Whether Americans or citizens the world over wish to remember or not, the Korean War is the symbol of the 70-plus-year war of attrition between two ideas: communism and democracy. June 25, 1950, moved the world from modern warfare into the existential warfare of the modern age, introducing the first hot war of the Cold War.
The Korean peninsula provides the world a precise cross-comparison of the effects of freedom or tyranny. She is, ironically enough, geographically split in half.
The Democratic People’s Republic of Korea (DPRK) is a republic in name only. This nation, led by the Kim Dynasty, promised freedom and equality but was founded on force and subjugation. Any new nation arising from the chaos of revolution often forgets what it has promised, or, at times, simply cannot fulfill its promises until opportunity allows. In the past 75 years, however, North Korea’s rule has passed from one son to the next.
It took decades for the Republic of Korea (ROK) to find its footing and fulfill the promise of what a republic should be. On paper, when it comes to leaders, North Korea is the symbol of stability, averaging one every 25 years. Between 1948 and 1987, not one South Korean president left office voluntarily. They were either exiled, kicked out, or assassinated. The people, from the top down, however, continued to believe in the promise of democracy—that people could be free to decide their own fate.
The 38th parallel should not be a symbol solely for Koreans of what could be—for better or for worse—but should be a symbol for Americans and yes, even the world. The modern-day American perhaps knows little to nothing about the Korean War, for it’s a moment abandoned by the history books. Despite that, aside from World War II, the Korean War is quite possibly the most important war fought in the past 100 years.
Korea is a nation with a rich history, founded over a millennium ago. Though a longtime tributary state of China, it remained an autonomous, self-sustaining, and peaceful country. Even during the reign of the Mongol empire, while remaining defiant, it simply transferred its tribute from the Chinese to the Mongols. It had one war with Japan in the 16th century.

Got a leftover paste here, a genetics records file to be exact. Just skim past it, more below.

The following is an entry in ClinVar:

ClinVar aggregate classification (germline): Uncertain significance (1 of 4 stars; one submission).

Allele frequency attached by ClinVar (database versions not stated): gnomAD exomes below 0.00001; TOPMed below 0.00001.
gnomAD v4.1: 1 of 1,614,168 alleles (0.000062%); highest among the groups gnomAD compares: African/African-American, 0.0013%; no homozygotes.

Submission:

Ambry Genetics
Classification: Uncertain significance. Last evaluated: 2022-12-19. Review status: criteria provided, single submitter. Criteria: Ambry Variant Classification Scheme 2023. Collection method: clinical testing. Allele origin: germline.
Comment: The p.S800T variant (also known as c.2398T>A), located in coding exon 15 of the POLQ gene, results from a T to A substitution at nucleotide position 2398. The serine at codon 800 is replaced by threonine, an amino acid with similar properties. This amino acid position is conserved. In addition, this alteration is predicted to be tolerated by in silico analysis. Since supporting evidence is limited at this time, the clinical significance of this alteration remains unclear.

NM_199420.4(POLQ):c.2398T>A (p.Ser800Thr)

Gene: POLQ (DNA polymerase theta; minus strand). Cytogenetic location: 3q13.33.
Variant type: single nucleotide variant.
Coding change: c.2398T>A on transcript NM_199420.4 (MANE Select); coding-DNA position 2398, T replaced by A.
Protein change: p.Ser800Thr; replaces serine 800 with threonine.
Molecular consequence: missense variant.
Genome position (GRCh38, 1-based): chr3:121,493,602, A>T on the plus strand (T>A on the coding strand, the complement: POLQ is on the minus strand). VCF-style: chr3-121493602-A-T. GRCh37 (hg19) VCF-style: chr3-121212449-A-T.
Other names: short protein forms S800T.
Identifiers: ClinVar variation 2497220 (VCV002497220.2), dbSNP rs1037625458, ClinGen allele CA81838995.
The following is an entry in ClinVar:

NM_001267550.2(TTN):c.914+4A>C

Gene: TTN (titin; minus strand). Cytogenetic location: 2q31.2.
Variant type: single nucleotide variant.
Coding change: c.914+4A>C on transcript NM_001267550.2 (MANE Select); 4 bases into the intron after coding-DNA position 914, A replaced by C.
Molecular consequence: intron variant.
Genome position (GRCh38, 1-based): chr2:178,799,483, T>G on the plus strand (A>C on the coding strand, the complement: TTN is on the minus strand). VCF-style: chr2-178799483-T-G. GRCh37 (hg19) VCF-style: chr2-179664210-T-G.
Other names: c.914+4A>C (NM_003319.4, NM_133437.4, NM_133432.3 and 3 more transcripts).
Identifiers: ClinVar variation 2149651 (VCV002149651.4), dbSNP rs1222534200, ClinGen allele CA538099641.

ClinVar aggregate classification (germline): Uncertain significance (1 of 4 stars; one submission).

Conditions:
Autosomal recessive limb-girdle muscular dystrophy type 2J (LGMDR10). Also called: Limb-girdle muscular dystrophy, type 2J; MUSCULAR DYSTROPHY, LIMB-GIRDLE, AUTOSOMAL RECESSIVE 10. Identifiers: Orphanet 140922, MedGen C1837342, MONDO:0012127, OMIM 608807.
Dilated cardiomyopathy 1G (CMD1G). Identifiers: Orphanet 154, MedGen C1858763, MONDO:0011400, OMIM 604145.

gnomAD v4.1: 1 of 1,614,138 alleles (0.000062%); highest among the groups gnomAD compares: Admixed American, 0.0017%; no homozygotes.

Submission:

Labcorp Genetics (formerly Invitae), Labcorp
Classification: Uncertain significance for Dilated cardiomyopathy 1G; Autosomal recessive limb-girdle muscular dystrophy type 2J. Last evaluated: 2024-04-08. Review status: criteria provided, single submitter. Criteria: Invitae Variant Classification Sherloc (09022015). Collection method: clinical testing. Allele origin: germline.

As the world continued its push toward a global economic system, isolationism was coming to an end. Nations of the Far East were being broken open by the Western powers. Japan would use American methods with extreme discretion to break open Korea. It established unfair treaties, infiltrated the culture, cut off other competing powers through the Sino–Japanese and Russo–Japanese wars, annexed, and eventually colonized Korea in 1910. By 1939, two years after the start of the Second Sino–Japanese War, Korea was installed as part of the empire of Japan.
It wasn’t until the end of World War II in 1945 that Korea became free. But in practicality, this freedom was in name only. The peninsula had been haphazardly split along its 38th parallel by the Americans and Soviets, ultimately establishing two separate countries. The leaders, South Korea’s Syngman Rhee and North Korea’s Kim Il Sung, were authoritarians who craved unification by any means necessary. Those means came to their ends when the communists of the North attacked in the early Sunday morning hours of June 25, 1950.
The Korean People’s Army (KPA) had the element of surprise, but more importantly, the Soviets, led by Joseph Stalin, continued to provide training and military equipment, including jets and tanks.
The South was stunned and ill-prepared, not just because of the surprise attack, but because the Americans, concerned about an invasion by the South Koreans, limited their military provisions. By June 28, Seoul was in the hands of the KPA, and the mass evacuation of civilians and retreat of soldiers had begun.
Despite intelligence from the ROK and the CIA pointing toward an imminent attack, it was disregarded out of hand as an impossibility. Far East Commander (FECOM) Gen. Douglas MacArthur categorized the intelligence as F6—the lowest threat possible.